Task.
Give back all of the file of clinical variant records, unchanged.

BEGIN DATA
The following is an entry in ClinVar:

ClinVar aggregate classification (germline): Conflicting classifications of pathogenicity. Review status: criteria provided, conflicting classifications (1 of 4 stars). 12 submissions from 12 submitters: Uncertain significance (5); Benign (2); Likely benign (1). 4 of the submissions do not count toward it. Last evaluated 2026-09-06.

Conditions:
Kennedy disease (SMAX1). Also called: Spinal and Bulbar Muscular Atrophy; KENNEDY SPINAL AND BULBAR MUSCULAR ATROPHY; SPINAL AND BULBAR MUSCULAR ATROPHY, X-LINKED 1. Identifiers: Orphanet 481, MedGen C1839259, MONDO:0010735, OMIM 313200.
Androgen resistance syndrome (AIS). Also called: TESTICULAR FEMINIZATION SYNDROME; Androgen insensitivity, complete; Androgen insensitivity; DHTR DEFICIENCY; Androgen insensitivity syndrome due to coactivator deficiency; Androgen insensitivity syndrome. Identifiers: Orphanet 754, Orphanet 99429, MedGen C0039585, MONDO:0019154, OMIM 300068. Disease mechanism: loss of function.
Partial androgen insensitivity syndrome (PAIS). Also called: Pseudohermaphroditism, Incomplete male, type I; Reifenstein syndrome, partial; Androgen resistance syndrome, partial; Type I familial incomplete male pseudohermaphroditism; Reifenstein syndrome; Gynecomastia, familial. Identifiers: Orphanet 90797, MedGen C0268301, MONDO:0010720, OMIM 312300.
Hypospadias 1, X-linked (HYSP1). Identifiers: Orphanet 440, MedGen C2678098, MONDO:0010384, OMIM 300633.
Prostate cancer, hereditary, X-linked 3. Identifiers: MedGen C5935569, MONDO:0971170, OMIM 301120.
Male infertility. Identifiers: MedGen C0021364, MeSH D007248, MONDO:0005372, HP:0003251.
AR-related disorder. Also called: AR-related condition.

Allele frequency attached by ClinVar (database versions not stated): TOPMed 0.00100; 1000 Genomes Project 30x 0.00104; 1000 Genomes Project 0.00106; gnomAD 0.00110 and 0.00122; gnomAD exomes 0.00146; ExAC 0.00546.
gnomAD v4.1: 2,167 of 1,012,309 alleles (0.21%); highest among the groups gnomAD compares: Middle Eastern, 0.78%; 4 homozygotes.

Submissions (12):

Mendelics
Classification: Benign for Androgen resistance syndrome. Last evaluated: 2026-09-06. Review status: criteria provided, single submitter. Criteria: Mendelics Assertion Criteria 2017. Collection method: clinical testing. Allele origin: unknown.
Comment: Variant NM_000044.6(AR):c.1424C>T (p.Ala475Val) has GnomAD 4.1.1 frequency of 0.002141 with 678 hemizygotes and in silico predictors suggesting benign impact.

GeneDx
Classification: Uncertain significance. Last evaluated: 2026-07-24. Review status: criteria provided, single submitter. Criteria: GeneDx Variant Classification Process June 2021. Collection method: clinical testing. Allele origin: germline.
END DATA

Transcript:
The following is an entry in ClinVar:

ClinVar aggregate classification (germline): Conflicting classifications of pathogenicity. Review status: criteria provided, conflicting classifications (1 of 4 stars). 12 submissions from 12 submitters: Uncertain significance (5); Benign (2); Likely benign (1). 4 of the submissions do not count toward it. Last evaluated 2026-09-06.

Conditions:
Kennedy disease (SMAX1). Also called: Spinal and Bulbar Muscular Atrophy; KENNEDY SPINAL AND BULBAR MUSCULAR ATROPHY; SPINAL AND BULBAR MUSCULAR ATROPHY, X-LINKED 1. Identifiers: Orphanet 481, MedGen C1839259, MONDO:0010735, OMIM 313200.
Androgen resistance syndrome (AIS). Also called: TESTICULAR FEMINIZATION SYNDROME; Androgen insensitivity, complete; Androgen insensitivity; DHTR DEFICIENCY; Androgen insensitivity syndrome due to coactivator deficiency; Androgen insensitivity syndrome. Identifiers: Orphanet 754, Orphanet 99429, MedGen C0039585, MONDO:0019154, OMIM 300068. Disease mechanism: loss of function.
Partial androgen insensitivity syndrome (PAIS). Also called: Pseudohermaphroditism, Incomplete male, type I; Reifenstein syndrome, partial; Androgen resistance syndrome, partial; Type I familial incomplete male pseudohermaphroditism; Reifenstein syndrome; Gynecomastia, familial. Identifiers: Orphanet 90797, MedGen C0268301, MONDO:0010720, OMIM 312300.
Hypospadias 1, X-linked (HYSP1). Identifiers: Orphanet 440, MedGen C2678098, MONDO:0010384, OMIM 300633.
Prostate cancer, hereditary, X-linked 3. Identifiers: MedGen C5935569, MONDO:0971170, OMIM 301120.
Male infertility. Identifiers: MedGen C0021364, MeSH D007248, MONDO:0005372, HP:0003251.
AR-related disorder. Also called: AR-related condition.

Allele frequency attached by ClinVar (database versions not stated): TOPMed 0.00100; 1000 Genomes Project 30x 0.00104; 1000 Genomes Project 0.00106; gnomAD 0.00110 and 0.00122; gnomAD exomes 0.00146; ExAC 0.00546.
gnomAD v4.1: 2,167 of 1,012,309 alleles (0.21%); highest among the groups gnomAD compares: Middle Eastern, 0.78%; 4 homozygotes.

Submissions (12):

Mendelics
Classification: Benign for Androgen resistance syndrome. Last evaluated: 2026-09-06. Review status: criteria provided, single submitter. Criteria: Mendelics Assertion Criteria 2017. Collection method: clinical testing. Allele origin: unknown.
Comment: Variant NM_000044.6(AR):c.1424C>T (p.Ala475Val) has GnomAD 4.1.1 frequency of 0.002141 with 678 hemizygotes and in silico predictors suggesting benign impact.

GeneDx
Classification: Uncertain significance. Last evaluated: 2026-07-24. Review status: criteria provided, single submitter. Criteria: GeneDx Variant Classification Process June 2021. Collection method: clinical testing. Allele origin: germline.